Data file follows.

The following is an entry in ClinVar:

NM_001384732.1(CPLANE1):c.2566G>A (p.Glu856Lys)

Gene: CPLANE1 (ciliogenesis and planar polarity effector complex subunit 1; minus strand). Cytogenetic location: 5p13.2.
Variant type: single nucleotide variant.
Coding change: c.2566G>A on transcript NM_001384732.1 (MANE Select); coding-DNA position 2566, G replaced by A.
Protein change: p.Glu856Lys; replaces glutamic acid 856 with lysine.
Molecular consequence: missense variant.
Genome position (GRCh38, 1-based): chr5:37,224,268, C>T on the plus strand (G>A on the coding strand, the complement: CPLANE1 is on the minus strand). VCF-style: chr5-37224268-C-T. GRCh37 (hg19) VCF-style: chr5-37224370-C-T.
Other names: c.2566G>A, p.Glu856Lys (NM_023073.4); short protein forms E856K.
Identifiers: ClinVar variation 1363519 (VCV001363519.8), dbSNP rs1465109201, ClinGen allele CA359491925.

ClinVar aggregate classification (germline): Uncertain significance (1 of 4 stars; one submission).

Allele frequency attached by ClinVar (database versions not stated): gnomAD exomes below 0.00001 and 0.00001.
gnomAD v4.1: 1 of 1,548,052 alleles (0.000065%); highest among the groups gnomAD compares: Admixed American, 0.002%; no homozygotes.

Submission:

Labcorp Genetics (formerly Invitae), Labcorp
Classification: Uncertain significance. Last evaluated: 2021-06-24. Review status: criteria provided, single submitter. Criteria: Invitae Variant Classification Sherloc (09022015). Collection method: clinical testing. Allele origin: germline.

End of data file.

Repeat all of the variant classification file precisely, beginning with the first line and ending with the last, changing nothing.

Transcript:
The following is an entry in ClinVar:

NM_001384732.1(CPLANE1):c.2566G>A (p.Glu856Lys)

Gene: CPLANE1 (ciliogenesis and planar polarity effector complex subunit 1; minus strand). Cytogenetic location: 5p13.2.
Variant type: single nucleotide variant.
Coding change: c.2566G>A on transcript NM_001384732.1 (MANE Select); coding-DNA position 2566, G replaced by A.
Protein change: p.Glu856Lys; replaces glutamic acid 856 with lysine.
Molecular consequence: missense variant.
Genome position (GRCh38, 1-based): chr5:37,224,268, C>T on the plus strand (G>A on the coding strand, the complement: CPLANE1 is on the minus strand). VCF-style: chr5-37224268-C-T. GRCh37 (hg19) VCF-style: chr5-37224370-C-T.
Other names: c.2566G>A, p.Glu856Lys (NM_023073.4); short protein forms E856K.
Identifiers: ClinVar variation 1363519 (VCV001363519.8), dbSNP rs1465109201, ClinGen allele CA359491925.

ClinVar aggregate classification (germline): Uncertain significance (1 of 4 stars; one submission).

Allele frequency attached by ClinVar (database versions not stated): gnomAD exomes below 0.00001 and 0.00001.
gnomAD v4.1: 1 of 1,548,052 alleles (0.000065%); highest among the groups gnomAD compares: Admixed American, 0.002%; no homozygotes.

Submission:

Labcorp Genetics (formerly Invitae), Labcorp
Classification: Uncertain significance. Last evaluated: 2021-06-24. Review status: criteria provided, single submitter. Criteria: Invitae Variant Classification Sherloc (09022015). Collection method: clinical testing. Allele origin: germline.